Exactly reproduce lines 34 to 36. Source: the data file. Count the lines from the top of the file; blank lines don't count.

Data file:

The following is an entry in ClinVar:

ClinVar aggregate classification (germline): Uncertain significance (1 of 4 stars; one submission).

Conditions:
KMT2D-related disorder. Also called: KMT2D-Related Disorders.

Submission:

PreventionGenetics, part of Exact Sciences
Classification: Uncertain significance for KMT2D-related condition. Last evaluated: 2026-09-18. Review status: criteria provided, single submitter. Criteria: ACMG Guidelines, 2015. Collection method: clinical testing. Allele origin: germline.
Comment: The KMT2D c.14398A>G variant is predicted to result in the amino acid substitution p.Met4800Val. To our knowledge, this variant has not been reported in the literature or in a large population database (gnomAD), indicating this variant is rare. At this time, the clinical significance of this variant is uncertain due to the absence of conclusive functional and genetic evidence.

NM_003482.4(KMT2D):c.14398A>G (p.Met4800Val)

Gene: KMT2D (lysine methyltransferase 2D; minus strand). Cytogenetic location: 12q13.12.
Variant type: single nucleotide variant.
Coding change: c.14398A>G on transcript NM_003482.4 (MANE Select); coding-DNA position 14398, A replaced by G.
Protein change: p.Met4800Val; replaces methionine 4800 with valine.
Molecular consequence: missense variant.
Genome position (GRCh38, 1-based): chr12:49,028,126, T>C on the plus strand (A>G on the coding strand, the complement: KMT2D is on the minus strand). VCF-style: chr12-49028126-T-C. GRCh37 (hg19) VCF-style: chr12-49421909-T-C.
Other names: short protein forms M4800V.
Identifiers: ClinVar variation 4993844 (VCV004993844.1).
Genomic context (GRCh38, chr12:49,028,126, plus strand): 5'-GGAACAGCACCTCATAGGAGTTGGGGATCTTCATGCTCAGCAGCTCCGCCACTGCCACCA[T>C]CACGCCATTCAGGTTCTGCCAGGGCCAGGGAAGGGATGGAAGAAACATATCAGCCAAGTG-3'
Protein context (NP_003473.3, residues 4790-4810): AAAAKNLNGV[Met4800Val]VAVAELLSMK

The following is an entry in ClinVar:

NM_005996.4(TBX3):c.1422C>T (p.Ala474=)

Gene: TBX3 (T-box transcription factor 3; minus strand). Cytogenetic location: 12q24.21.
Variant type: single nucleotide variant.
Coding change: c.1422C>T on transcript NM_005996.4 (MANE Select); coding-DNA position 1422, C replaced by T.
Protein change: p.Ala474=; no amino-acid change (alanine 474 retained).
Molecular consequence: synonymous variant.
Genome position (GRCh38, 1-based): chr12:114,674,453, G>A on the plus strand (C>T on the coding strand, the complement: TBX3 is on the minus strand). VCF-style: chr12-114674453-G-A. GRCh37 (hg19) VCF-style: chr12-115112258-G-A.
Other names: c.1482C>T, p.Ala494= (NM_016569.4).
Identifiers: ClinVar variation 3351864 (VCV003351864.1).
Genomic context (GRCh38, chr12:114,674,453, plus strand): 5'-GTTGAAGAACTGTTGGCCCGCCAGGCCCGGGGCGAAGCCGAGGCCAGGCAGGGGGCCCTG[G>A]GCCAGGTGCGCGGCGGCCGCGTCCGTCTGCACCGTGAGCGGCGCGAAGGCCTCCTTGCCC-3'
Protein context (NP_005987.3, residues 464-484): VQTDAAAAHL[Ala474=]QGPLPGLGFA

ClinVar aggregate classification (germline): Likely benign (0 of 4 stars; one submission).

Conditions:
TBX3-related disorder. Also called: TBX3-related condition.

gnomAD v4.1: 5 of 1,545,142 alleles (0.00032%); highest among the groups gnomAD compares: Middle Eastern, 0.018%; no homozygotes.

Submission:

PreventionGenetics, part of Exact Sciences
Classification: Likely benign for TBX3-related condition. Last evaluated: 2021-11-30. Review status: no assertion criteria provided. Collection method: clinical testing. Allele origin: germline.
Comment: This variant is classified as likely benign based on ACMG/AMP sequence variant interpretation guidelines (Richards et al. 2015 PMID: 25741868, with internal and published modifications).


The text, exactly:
TBX3-related disorder. Also called: TBX3-related condition.

gnomAD v4.1: 5 of 1,545,142 alleles (0.00032%); highest among the groups gnomAD compares: Middle Eastern, 0.018%; no homozygotes.

Submission: